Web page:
All students are required to master specific concepts and when they do they move on to a higher level. In Des Moines, the middle school advanced classes have been ended so that all students have the opportunity to move into more advanced classes when they demonstrate the ability.
Not all Iowa districts have done away with advanced classes. Among the districts that switched to the new grading method, Waukee offers accelerated English, math and science classes and Ankeny also offers advanced math and science courses at the middle-school level.
Des Moines’ new grading format will open doors to students who have been shut out of advanced classes in the past, district officials said. However, some parents question the quality of instruction provided to the district’s top students.
“In theory, you can tailor (instruction), but when you have such a diverse learning population, as a teacher, I think you would be naturally inclined to help the ones that are struggling more than advancing the students that can move through the information more quickly,” said Natasha Newcomb, whose son took accelerated classes last year at Harding Middle School.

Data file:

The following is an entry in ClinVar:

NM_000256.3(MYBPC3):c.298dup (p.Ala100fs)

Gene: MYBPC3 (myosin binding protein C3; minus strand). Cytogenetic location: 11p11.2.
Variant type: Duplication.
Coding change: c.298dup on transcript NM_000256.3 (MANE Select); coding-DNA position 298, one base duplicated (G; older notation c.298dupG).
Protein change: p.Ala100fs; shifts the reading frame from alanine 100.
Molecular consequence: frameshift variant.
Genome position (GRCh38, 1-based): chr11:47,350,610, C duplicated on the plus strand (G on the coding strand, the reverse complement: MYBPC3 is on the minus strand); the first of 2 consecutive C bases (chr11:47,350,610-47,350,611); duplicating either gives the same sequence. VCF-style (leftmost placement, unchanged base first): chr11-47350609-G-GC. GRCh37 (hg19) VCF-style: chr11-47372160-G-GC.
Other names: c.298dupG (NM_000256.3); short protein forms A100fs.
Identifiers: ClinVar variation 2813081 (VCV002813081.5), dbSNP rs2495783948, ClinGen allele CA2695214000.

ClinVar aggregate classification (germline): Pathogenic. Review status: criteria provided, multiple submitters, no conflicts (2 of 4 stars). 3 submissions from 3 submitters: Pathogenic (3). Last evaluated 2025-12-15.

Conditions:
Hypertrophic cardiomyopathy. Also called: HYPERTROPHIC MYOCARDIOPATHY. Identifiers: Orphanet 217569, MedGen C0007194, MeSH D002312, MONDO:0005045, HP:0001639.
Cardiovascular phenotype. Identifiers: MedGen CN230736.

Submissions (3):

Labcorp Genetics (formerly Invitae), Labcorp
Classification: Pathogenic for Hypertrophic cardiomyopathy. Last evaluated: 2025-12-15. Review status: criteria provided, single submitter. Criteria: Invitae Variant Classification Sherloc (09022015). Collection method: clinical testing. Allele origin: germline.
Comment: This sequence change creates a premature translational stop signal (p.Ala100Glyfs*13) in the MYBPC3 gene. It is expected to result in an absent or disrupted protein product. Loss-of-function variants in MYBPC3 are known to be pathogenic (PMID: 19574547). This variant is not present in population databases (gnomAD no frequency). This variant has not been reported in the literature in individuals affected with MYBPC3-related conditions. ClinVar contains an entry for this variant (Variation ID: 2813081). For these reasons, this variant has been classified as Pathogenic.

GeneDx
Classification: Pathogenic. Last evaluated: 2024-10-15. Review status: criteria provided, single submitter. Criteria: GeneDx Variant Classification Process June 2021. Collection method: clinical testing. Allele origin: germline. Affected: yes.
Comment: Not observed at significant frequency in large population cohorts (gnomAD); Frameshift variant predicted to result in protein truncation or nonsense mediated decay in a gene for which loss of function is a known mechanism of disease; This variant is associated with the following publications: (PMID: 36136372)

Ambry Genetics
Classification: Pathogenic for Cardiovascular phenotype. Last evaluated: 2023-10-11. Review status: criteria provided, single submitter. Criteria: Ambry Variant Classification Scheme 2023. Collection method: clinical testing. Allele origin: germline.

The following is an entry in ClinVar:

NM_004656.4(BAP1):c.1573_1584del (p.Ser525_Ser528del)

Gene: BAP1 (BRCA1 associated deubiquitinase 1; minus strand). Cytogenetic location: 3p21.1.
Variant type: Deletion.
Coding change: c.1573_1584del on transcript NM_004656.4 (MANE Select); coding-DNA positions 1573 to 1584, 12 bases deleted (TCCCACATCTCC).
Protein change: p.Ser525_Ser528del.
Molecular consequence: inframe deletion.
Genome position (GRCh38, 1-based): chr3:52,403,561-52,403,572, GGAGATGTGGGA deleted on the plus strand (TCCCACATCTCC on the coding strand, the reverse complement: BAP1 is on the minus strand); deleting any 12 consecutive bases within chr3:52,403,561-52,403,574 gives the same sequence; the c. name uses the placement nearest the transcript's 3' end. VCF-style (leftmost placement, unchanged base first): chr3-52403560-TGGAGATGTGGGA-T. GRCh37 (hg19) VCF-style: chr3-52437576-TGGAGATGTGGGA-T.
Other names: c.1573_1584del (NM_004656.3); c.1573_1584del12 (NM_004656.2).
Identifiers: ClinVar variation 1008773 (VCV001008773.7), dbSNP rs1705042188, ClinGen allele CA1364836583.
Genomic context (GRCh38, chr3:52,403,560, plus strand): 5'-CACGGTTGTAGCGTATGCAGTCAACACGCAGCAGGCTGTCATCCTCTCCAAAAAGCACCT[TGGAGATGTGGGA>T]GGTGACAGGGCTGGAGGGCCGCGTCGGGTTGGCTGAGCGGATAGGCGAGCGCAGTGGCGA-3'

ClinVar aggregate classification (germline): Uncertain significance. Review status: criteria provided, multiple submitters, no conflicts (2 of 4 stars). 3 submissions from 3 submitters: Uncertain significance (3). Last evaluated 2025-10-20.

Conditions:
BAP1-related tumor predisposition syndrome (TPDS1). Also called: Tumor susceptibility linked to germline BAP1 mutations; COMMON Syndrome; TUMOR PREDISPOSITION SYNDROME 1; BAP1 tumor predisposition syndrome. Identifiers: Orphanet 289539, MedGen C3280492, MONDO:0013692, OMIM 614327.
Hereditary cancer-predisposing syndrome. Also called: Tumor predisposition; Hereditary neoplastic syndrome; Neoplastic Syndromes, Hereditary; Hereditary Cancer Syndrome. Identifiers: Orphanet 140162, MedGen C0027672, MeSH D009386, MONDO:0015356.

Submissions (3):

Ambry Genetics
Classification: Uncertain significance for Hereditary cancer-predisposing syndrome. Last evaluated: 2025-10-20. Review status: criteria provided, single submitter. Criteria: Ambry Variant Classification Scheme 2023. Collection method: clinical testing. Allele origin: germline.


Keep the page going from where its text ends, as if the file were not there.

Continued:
Newcomb began an online petition urging the district to return advanced classes to the middle schools. Fifty-eight parents and community members signed the document.
District officials say advanced students can be served within the traditional classroom. One exception: accelerated math classes will remain.
In addition, seventh- and eighth-grade students in Des Moines will continue to have access to accelerated courses at Central Campus, a magnet school near downtown Des Moines.
The decision to scrap advanced stand-alone courses in the middle schools represents a shift in philosophy, said Noelle Tichy, director of teaching and learning for secondary schools.